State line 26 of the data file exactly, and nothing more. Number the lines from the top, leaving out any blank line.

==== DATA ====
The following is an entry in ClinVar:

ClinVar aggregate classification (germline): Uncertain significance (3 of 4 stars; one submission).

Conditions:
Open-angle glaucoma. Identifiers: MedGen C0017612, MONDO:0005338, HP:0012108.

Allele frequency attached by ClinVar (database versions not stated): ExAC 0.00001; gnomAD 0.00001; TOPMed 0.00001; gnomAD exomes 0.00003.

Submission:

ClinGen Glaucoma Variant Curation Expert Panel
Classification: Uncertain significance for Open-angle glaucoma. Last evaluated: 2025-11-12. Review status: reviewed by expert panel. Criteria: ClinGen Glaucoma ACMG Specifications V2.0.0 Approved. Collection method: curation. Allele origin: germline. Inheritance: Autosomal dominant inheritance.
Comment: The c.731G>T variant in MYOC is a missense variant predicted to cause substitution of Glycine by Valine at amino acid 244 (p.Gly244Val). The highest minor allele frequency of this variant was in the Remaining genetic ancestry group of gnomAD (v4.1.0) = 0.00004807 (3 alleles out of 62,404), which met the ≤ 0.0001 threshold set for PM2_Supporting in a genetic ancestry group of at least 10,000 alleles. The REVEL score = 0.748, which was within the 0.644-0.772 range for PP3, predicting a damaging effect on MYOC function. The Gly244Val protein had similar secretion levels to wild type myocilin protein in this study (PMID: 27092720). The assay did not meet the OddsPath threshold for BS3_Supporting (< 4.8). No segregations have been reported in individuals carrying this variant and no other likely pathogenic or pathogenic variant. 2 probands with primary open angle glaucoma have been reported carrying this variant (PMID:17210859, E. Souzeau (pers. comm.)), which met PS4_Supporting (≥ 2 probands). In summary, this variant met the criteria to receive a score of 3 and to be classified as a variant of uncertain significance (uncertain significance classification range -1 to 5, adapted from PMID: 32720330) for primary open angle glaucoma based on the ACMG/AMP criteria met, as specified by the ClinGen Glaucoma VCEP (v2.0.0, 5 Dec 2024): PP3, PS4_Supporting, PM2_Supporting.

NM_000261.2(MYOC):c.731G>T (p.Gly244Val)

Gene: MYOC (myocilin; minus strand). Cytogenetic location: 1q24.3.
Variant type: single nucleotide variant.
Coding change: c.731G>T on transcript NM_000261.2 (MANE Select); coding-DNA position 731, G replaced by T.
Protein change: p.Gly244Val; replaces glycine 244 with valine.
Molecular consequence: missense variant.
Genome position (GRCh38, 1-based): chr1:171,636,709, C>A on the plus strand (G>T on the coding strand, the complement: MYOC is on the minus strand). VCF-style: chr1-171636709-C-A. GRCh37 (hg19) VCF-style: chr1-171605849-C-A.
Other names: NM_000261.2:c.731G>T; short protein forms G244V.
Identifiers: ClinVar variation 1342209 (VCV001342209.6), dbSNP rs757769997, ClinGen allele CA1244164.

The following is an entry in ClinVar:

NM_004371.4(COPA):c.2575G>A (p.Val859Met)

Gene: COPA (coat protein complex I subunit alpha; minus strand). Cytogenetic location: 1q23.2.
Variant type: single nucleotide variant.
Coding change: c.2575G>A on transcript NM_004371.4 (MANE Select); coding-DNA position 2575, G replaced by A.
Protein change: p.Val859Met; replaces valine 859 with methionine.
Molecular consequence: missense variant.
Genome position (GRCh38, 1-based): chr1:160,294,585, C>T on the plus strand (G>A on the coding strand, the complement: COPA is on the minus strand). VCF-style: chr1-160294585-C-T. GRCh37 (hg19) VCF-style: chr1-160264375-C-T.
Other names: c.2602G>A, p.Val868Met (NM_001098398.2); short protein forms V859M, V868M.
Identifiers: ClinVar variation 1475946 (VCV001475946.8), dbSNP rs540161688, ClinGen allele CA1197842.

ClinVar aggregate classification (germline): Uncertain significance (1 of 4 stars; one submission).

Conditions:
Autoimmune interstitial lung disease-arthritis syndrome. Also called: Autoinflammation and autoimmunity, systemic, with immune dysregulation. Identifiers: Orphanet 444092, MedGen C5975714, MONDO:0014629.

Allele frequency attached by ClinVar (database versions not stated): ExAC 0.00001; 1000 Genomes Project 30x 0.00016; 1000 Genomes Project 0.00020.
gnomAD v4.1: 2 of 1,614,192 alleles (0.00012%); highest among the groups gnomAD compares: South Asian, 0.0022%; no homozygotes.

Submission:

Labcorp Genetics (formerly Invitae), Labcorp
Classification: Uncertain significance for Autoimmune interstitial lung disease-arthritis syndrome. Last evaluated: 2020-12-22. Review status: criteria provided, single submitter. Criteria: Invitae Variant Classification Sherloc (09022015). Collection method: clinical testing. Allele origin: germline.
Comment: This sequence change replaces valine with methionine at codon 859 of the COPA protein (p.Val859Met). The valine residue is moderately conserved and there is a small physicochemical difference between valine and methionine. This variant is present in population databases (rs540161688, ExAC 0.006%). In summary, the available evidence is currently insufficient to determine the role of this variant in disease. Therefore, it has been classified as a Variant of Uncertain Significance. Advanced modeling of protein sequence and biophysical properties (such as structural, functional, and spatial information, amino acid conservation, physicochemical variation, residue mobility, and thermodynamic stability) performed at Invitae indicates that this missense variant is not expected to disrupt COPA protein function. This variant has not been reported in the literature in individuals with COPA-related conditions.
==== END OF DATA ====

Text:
Genome position (GRCh38, 1-based): chr1:160,294,585, C>T on the plus strand (G>A on the coding strand, the complement: COPA is on the minus strand). VCF-style: chr1-160294585-C-T. GRCh37 (hg19) VCF-style: chr1-160264375-C-T.